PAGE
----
N.B. COVID-19 roundup: Winter plan goes into effect Saturday night, 97 new cases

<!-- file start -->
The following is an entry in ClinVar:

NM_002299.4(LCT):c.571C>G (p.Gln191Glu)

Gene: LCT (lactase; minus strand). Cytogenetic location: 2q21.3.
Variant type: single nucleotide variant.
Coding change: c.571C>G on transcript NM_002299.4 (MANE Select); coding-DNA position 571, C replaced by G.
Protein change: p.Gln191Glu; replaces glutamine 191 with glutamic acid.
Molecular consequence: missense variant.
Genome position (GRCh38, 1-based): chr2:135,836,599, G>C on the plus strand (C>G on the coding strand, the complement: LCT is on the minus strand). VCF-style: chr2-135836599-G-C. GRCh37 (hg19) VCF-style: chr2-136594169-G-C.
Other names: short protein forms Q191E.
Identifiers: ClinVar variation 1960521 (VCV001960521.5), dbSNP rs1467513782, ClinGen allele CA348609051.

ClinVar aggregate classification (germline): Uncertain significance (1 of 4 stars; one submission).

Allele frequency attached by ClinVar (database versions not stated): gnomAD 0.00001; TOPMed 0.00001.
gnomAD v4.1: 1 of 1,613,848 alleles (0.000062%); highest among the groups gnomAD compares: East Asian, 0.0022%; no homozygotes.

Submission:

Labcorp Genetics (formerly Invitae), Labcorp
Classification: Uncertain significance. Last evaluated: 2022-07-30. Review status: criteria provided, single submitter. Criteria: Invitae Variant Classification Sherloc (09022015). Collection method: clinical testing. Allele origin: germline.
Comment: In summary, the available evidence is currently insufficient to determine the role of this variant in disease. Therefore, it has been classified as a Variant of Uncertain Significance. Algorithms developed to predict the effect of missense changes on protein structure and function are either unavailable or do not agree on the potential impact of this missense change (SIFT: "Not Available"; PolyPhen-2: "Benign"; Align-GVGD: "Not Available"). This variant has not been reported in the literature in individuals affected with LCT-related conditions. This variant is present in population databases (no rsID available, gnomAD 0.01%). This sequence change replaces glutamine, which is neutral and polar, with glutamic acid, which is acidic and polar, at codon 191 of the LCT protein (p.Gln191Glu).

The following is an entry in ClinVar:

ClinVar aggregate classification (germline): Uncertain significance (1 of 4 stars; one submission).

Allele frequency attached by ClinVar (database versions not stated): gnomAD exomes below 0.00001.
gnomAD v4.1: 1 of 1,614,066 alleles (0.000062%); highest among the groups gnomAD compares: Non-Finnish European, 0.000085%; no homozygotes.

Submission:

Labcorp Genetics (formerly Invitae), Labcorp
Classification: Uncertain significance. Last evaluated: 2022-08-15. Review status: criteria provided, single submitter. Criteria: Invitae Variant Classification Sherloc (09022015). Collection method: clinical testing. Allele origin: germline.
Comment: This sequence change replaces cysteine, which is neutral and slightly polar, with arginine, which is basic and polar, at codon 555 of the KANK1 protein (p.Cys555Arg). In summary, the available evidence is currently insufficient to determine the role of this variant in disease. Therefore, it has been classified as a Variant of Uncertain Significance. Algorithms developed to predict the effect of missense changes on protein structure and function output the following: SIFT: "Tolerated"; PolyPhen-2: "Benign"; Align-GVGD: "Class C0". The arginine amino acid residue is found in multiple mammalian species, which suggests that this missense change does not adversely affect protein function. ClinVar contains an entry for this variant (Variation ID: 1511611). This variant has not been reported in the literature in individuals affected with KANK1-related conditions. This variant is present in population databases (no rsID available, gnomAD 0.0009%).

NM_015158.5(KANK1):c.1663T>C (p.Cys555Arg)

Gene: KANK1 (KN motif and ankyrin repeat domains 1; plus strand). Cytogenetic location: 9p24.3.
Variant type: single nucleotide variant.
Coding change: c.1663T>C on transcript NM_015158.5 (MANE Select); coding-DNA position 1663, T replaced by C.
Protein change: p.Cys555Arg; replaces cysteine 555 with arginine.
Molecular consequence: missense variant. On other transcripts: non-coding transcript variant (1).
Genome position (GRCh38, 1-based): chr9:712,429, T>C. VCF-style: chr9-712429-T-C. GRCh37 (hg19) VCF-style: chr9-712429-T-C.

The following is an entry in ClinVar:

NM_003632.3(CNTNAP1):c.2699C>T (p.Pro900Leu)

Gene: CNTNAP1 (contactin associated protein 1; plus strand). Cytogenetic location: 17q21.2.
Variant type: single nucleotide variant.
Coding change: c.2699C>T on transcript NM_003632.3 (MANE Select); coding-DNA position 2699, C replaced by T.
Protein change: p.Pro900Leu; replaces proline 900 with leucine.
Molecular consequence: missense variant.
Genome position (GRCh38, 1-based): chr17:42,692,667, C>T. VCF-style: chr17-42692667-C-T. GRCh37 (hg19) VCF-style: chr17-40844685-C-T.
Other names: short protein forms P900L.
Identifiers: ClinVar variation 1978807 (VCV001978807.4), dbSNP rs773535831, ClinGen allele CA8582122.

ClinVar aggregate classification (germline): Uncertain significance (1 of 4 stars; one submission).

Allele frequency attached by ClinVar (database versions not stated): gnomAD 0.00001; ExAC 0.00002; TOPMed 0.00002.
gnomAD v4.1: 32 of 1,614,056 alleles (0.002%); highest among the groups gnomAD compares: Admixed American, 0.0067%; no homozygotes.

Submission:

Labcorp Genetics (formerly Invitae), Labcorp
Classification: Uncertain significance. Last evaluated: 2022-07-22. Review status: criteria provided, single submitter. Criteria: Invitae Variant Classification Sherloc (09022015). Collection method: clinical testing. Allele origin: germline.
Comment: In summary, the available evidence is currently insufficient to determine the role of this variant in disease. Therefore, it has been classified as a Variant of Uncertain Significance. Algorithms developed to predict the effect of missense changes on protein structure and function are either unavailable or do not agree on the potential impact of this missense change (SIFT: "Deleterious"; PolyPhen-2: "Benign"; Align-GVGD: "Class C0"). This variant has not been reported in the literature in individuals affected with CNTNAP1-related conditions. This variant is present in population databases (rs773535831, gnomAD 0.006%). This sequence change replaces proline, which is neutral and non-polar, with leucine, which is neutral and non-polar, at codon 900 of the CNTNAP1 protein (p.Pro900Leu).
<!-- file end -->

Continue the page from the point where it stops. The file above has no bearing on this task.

The New Brunswick government has released its winter plan for COVID-19, three days earlier than planned. In the face of a “very concerning” rise in infections over the past two weeks and a disproportionate number of cases among the unvaccinated, Health Minister Dorothy Shephard said a three-level plan will go into effect Saturday at 11:59 p.m. It will remain in effect until spring, she said at a live-streamed COVID-19 update on Friday. The entire province will be in Level 1, the lowest level of restrictions, when the plan goes into effect Saturday. It includes the following rules and guidelines: Informal indoor gatherings limited to 20. Outdoor gatherings limited to 50 people. Unvaccinated residents should avoid informal indoor gatherings.  Masks will be required in outdoor spaces when physical distancing can’t be maintained. Malls, grocery stores, salons must enforce physical distancing. Malls, grocery stores, salons have the option of requiring proof of vaccination from all patrons. Schools will follow existing plans at this time. “The measures are not difficult,” Shephard said, noting “the power to keep us in level one is in our hands.” If carefully followed, and combined with Public Health measures such as wearing masks, physical distancing and scrupulous hand-washing, Shephard said she is confident the plan will help keep case numbers under control. The winter action plan has two more alert levels if needed, she noted, including restricted household bubbles and lower capacity at restaurants. More information on these alert levels will be available on the government’s gnb.ca website. 97 new cases, 2 deaths  There are 97 new cases of COVID-19 spread over six zones in the province today, with 75 recoveries and 711 active cases, Dr. Jennifer Russell said Friday. There have also been two more deaths as a result of the virus, Russell said, including a person in their 70s in the Moncton region and a person in their 50s in the Fredericton region. Unvaccinated people represent a disproportionate number of recent cases and are experiencing more severe outcomes, the chief medical officer of health stressed. “People who are older and who are unvaccinated face the greatest risk from COVID-19 right now,” Russell said.  She noted that the rate of ICU admissions for unvaccinated people with COVID-19 is “more than 10 times” that of those who are fully vaccinated.  Russell also noted that among the hospitalized cases, 59 per cent are over the age of 60 — “again showing that age increases your risk.”   The Edmundston region, Zone 4, has no active COVID-19 cases, as of Friday. It is the only one of the seven health regions with no active cases. (CBC News) The 97 new cases announced Friday break down as follows: Moncton region, Zone 1 — 13 cases  four people 19 or under  a person 20 to 29  two people 30 to 39  two people 40 to 49  two people 50 to 59  a person 60 to 69  a person 70 to 79  Ten cases are under investigation and three cases are contacts of previously confirmed cases. Saint John region, Zone 2 — 27 cases four people 19 or under six people 20 to 29 four people 40 to 49 two people 50 to 59 five people 60 to 69 five people 70 to 79  a person 80 to 89 Fourteen cases are contacts of previously confirmed cases and 13 are under investigation. Fredericton region, Zone 3 — 34 cases 15 people 19 and under three people 20 to 29 four people 30 to 39 five people 40 to 49 four people 50 to 59  three people 60 to 69. Twenty-one cases are under investigation, 12 cases are contacts of previously confirmed cases, and one case is travel-related. Campbellton region, Zone 5 — one case  a person 40 to 49 who is a contact of a previously known case. Bathurst region, Zone 6 — two cases  two people 19 and under. One case is under investigation and the other is a contact of a previously confirmed case. Miramichi region, Zone 7 — 20 cases  five people 19 or under two people 20 to 29 three people 30 to 39 two people 40 to 49 a person 50 to 59 three people 60 to 69   four people 70-79. Seventeen cases are contacts of previously confirmed cases and three are under investigation. COVID-19 outbreaks on four units of the Moncton Hospital have grown to include 37 people, Horizon Health Network says. (CBC) Moncton Hospital outbreaks grow to 37 cases COVID-19 outbreaks on four units of the Moncton Hospital have grown to include 37 people, says the Horizon Health Network. All 18 cases on the COVID-19 unit, Unit 6600, are now related to the outbreaks, according to a status report released Friday. There are also two COVID patients in intensive care. A staff member on the COVID unit has also tested positive, but Horizon says an investigation determined this transmission “meets the definition of an exposure, not an outbreak.” As of Friday morning, 30 patients and seven staff have tested positive for COVID-19 in connection with the outbreaks on the family medicine and palliative care unit, Unit 3600, rehabilitation unit, Unit 4400, stroke and family medicine unit, Unit 4600, and family practice and geriatric unit, Unit 5100.  Patients and staff were last tested Thursday. Patients will be tested again Monday and staff will be tested again Tuesday, according to the status report. Expanded testing of patients on other units to ensure there are no other asymptomatic cases, known as sentinel surveillance, has found no other cases, Horizon said. The hospital is maintaining as many services as possible and encouraging patients to continue to attend scheduled surgeries and appointments, such as labour and birth services and ambulatory care and professional services. Some non-urgent surgeries may be postponed, but those affected will be notified, Horizon said. Since the last update, Unit 5100 has had one new positive patient case on Thursday. Unit 4600, which includes patients transferred from Unit 4400, has had two new positive cases — one on Tuesday and the other on Monday. Unit 3600 has had no new cases since last Friday. Booster doses are now available to those over the age of 65 and will be expanded to include people in their 50s next week, Dr. Jennifer Russell said Friday. (Nathan Papes/The Springfield News-Leader/The Associated Press) Booster shot eligibility expands next week Public Health will expand the availability of booster doses next week to include people in their 50s, Dr. Jennifer Russell said at a COVID-19 update. Booster doses are now available to those over the age of 65 who got their second vaccine dose six months ago. “In the coming weeks eligibility will be expanded to people in their 40s, and then to all other New Brunswickers,” Russell said. “When you become eligible for a booster dose, please get one as soon as you can.”  As of Friday, 81.9 per cent of eligible New Brunswickers are fully vaccinated against COVID-19 and 87.1 per cent have received their first dose. The National Advisory Committee on Immunization (NACI) is now “strongly recommending” that all Canadians over the age of 50 and other vulnerable individuals — such as health care workers, Indigenous people and those living in congregate care settings — get a third dose of an mRNA COVID-19 vaccine. In a new report issued today, NACI — an independent body made up of volunteer vaccine experts — also calls on Canadians aged 18 to 49 to get a third mRNA shot at least six months after they got their second. I believe we have found a really good balance to allow people to live their lives and for us to be able to work together to bring our numbers down.- Dorothy Shephard, health minister Asked whether New Brunswick will follow the lead of other provinces, such as Prince Edward Island and Nova Scotia, and restrict travel for children under 12 taking part in interprovincial sport tournaments or art and cultural events, she said the government has looked to its sister provinces to see what measures have reduced COVID cases. “But I believe we have found a really good balance to allow people to live their lives and for us to be able to work together to bring our numbers down.” Vaccinations are helping “considerably,” Shephard said. “They are the first line of defence in serious illness, hospital admissions, ICU admissions and death.” Masking along with vaccinations “can take it to a whole new level.” “Everyone has the power to keep themselves safe,” she stressed. “If you don’t want to go to the Christmas party, don’t go to the Christmas party.” She noted 50 per cent of transmission is still occurring in households. 55 travellers from omicron-barred countries in isolation Health Minister Dorothy Shephard provided an update on the omicron variant in New Brunswick. Public Health is now monitoring 55 people who travelled recently from one of the 10 omicron-variant-barred countries, she said. That’s up from eight just two days ago. The number increased when the federal government increased its list of countries to 10 from seven, she said. “They’re isolating at home and they are all over the province,” Shephard said.   Shephard did not disclose where they’re isolating but said they’re being monitored daily by the federal government, and the province is making sure they have access to testing. “I haven’t received any kind of indication that omicron is in New Brunswick,” she said. So far, there are no confirmed cases. She is not aware of any suspected cases either. Miramichi hospital outbreak affects surgeries, procedures There have been no new confirmed cases in a COVID-19 outbreak at the Miramichi Regional Hospital’s intensive care unit and family practice unit (2 West) since Nov. 27, when one patient tested positive, the Horizon Health Network said Friday. But surgeries, procedures and treatments have been affected by the outbreak, as staff were needed to open and sustain a second ICU. “Patients should continue to come in for appointments, such as surgeries; labour and birth services; and ambulatory care and professional appointments unless notified,” Horizon said in a status report. Testing protocols for staff and patients are in place on the affected units. The hospital has three patients on the COVID-19 unit and three COVID patients in intensive care. Saint John hospital outbreak stands at 2 COVID-19 outbreaks at the Saint John Regional Hospital’s orthopedic surgery (3CS) and internal medicine (4CN) units stand at two, the Horizon Health Network said Friday. No new cases have been confirmed since Nov. 25, when one patient on each unit tested positive. No staff have tested positive in relation to these cases. There are five patients on the COVID-19 unit and nine COVID patients in intensive care. All hospital services are continuing. “Some non-urgent surgeries may be postponed; those affected will be notified,” Horizon said in a status report. New cases at 3 schools, 1 child-care centre Three new cases of COVID-19 have been detected in three schools since Thursday, the Department of Education and Early Childhood Development’s website shows. In the Fredericton region, Zone 3, a positive case has been confirmed at  Montgomery Street Elementary School, which was not previously impacted, and at Nashwaaksis Memorial School. There is also a positive case at Le Galion des Appalaches in the Campbellton region, Zone 5. The website does not indicate whether the cases involve students, teachers or staff. Thirty-two schools are currently impacted. Five schools had COVID-related operational days Friday, according to the department’s website. A total of 551 cases of COVID-19 have been confirmed in 151 schools since the beginning of the school year. One new case has also been confirmed at a child-care facility in the Campbellton region, Zone 5 – Garderie les débrouillards(es). The website does not indicate whether the case involves a child, staff member or volunteer. There have been 98 early learning and child-care centres affected by COVID-19 since Sept. 7. The total number of cases has not been released. Atlantic COVID roundup Nova Scotia reported 20 new cases of COVID-19 on Friday, bringing the active caseload in the province to 199 cases. Thirteen people are in hospital with the virus, including five in intensive care. Prince Edward Island reported one new case on Friday and has 19 active cases. Newfoundland and Labrador reported five new cases in the province since Wednesday. There are now 20 active cases in the province. Public exposure notices Public Health has issued several new public exposure notices Friday, including a Walmart in the Moncton region, Zone 1, the Ridgewood Addiction Services cafeteria and the specimen collection at St. Joseph’s Hospital in the Saint John region, Zone 2, a Tim Hortons in the Fredericton region, Zone 3, and the care attendant course at the CCNB Acadian Peninsula Campus in the Campbellton region, Zone 5. For the full list of new and previous public exposure notices, visit the provincial government’s website. People who have not been fully vaccinated at least 14 days prior to a possible exposure and who have symptoms should get a COVID lab test. They can book an appointment online or call Tele-Care 811 and must isolate while waiting for their test result. People who are not fully vaccinated and do not have symptoms are now being instructed to pick up an At-Home COVID-19 Rapid Point of Care Test (Rapid POCT) screening kit. They do not need to isolate if they have not been directed by Public Health to do so. All positive point-of-care test results must be confirmed with a laboratory polymerase chain reaction, or PCR, test. It can take up to 14 days to test positive after being exposed to COVID-19, so even if results come back negative, people should continue to self-monitor for any symptoms and get tested immediately if any develop. They should also avoid visiting settings with vulnerable populations, such as nursing homes, correctional facilities and shelters during that 14-day period. For people who have been fully vaccinated at least 14 days prior to a possible exposure, Public Health recommends they monitor for symptoms for 14 days after the possible exposure and get a COVID lab test if symptoms develop. They do not need to isolate while they wait for their test results. If they do not have symptoms, they can pick up a rapid test kit and do not need to isolate. What to do if you have a symptom People concerned they might have COVID-19 can take a self-assessment test online. Public Health says symptoms of the illness have included a fever above 38 C, a new or worsening cough, sore throat, runny nose, headache, a new onset of fatigue and difficulty breathing. In children, symptoms have also included purple markings on the fingers and toes. People with one of those symptoms should stay at home, call 811 or their doctor and follow instructions.